Qurut is a local dish with a special purple colour which is originally made in South Khorasan province, eastern Iran. The food was inscribed on July 14 in the country’s list of Intangible Cultural Heritage.
Due to the warm and dry climate of South Khorasan, animal husbandry has always been more dominant than farming in this area. Therefore, it is not surprising that the most important ingredient in Khorasan Razavi province is whey, which is used differently in foods and also as a popular daily intake alone or in combination with local herbs.
The Birjandi whey dish or Qurut is the most famous food in southern Khorasan with its purple colour which has a special taste. It would be a great experience to try this dish.
This delicious food was formerly used by the general public, but the high-ranking people could not forgo Qurut as well. The main ingredient of this food, which is purple, is special Qurut (whey) of Birjand, and powdered walnut.
To get a better purple colour and change of the taste, some locals use mountain pistachios of Khorasan region instead of walnut.
According to the Cultural Heritage, Handicrafts and Tourism Department of South Khorasan province, the local dish of the southern Khorasan Province was inscribed in the Intangible Cultural Heritage List of Iran on July 14, 2018. The inscription came after the setting of Birjandi purple sufra and serving Qurut for 1,200 Birjandis residing in Tehran.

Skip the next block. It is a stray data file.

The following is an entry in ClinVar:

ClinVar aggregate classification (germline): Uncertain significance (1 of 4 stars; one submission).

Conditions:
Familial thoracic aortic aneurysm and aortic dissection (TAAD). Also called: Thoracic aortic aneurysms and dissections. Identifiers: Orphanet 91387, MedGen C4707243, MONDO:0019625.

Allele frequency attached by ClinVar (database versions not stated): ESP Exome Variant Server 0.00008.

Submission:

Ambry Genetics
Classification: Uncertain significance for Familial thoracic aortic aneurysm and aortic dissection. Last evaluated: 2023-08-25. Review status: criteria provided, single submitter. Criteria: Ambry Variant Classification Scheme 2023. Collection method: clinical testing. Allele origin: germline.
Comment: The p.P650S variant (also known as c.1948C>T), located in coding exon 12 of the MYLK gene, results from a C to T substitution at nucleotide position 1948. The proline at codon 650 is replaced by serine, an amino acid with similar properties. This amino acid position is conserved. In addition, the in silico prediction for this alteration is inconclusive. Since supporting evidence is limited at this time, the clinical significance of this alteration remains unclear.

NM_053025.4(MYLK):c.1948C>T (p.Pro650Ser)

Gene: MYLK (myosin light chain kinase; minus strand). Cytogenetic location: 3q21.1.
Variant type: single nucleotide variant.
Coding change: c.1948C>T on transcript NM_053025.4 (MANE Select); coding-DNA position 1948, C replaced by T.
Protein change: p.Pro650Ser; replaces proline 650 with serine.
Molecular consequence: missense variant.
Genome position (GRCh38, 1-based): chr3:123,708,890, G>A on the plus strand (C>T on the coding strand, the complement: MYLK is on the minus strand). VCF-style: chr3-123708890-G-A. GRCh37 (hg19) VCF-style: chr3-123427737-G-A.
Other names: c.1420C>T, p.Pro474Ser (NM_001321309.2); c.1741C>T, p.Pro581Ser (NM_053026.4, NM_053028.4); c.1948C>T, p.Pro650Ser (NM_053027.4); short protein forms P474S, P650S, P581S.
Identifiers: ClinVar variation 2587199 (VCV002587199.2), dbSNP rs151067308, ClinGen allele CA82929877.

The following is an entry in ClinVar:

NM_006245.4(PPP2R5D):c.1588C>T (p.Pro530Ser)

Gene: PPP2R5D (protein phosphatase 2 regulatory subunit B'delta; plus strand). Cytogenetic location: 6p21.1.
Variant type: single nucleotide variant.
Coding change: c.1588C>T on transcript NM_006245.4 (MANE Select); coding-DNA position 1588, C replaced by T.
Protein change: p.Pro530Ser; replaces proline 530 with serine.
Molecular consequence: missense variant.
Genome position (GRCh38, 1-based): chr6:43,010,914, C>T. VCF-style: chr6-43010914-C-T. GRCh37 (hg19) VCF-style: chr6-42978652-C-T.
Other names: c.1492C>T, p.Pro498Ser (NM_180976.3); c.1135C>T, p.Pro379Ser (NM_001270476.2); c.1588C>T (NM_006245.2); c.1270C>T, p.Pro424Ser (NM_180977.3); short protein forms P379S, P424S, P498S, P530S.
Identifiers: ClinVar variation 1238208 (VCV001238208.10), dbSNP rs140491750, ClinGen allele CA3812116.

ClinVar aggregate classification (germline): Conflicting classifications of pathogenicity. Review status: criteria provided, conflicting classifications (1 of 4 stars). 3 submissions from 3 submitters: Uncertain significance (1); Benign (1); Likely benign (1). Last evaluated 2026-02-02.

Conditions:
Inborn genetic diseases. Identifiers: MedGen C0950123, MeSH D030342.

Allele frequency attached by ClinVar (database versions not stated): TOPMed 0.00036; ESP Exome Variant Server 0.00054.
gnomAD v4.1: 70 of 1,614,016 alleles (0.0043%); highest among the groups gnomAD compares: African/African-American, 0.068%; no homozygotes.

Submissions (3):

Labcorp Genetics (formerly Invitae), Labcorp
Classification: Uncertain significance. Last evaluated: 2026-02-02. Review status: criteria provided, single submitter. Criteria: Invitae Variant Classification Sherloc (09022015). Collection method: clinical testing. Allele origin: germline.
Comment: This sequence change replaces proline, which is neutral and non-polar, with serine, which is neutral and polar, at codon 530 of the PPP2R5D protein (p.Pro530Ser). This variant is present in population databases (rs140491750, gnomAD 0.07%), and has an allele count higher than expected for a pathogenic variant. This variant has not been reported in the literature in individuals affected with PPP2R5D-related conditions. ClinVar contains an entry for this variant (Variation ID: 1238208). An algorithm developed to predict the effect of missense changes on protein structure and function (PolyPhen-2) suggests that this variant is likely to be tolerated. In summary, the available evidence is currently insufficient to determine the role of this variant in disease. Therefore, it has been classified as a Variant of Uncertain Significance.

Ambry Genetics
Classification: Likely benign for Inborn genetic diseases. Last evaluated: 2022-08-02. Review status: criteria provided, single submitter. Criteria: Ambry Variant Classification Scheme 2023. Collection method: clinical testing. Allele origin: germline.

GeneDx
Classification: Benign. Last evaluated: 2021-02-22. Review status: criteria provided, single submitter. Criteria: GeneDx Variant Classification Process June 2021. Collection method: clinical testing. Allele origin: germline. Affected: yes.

Qurut is served in both hot and cold forms. To prepare hot Qurut, they mix some onions or fried garlic with a little salt, black pepper and cinnamon, then add whey to it. Before getting boiled, it is taken off the heat and is ready to be served.
First, they should moisten the hard whey in water for one hour, and then empty the water and put the whey pieces that are now softened in a special container called “whey grinder”, which is hollow with rough walls. After that, they pour powdered walnut on whey pieces, and start to rub them into the wall of the container using their hand palms. They also slowly add water to get a liquid mixture. Then they pour oil in a pot and sauté onions. Some also add chopped mint to fried onions. When the onions get fried, they add the mixture of whey, walnut or mountain pistachio, saffron, water and cinnamon to onions and heat a bit.
Now Qurut is ready. They pour it into a bowl and mix it with Sangak bread or Komaj which is a local type of bread in South Khorasan. Sometimes, hot Qurut is served with eggplants, potatoes, zucchini and cooked vegetables like spinach.